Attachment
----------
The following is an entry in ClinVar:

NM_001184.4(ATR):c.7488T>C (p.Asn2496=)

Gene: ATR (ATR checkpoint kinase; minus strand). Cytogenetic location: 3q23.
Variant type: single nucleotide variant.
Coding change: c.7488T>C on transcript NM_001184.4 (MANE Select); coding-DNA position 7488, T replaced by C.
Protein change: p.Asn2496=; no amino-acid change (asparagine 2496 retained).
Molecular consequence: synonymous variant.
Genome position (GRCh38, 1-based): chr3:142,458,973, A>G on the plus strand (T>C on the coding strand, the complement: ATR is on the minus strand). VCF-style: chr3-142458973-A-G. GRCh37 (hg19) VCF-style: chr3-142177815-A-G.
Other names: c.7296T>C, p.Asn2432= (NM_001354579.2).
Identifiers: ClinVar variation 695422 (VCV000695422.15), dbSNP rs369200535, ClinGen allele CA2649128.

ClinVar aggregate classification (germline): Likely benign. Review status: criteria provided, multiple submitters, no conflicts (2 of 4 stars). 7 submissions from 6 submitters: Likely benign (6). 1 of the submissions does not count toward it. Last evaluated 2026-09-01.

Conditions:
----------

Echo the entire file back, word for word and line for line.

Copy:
The following is an entry in ClinVar:

NM_001184.4(ATR):c.7488T>C (p.Asn2496=)

Gene: ATR (ATR checkpoint kinase; minus strand). Cytogenetic location: 3q23.
Variant type: single nucleotide variant.
Coding change: c.7488T>C on transcript NM_001184.4 (MANE Select); coding-DNA position 7488, T replaced by C.
Protein change: p.Asn2496=; no amino-acid change (asparagine 2496 retained).
Molecular consequence: synonymous variant.
Genome position (GRCh38, 1-based): chr3:142,458,973, A>G on the plus strand (T>C on the coding strand, the complement: ATR is on the minus strand). VCF-style: chr3-142458973-A-G. GRCh37 (hg19) VCF-style: chr3-142177815-A-G.
Other names: c.7296T>C, p.Asn2432= (NM_001354579.2).
Identifiers: ClinVar variation 695422 (VCV000695422.15), dbSNP rs369200535, ClinGen allele CA2649128.

ClinVar aggregate classification (germline): Likely benign. Review status: criteria provided, multiple submitters, no conflicts (2 of 4 stars). 7 submissions from 6 submitters: Likely benign (6). 1 of the submissions does not count toward it. Last evaluated 2026-09-01.

Conditions: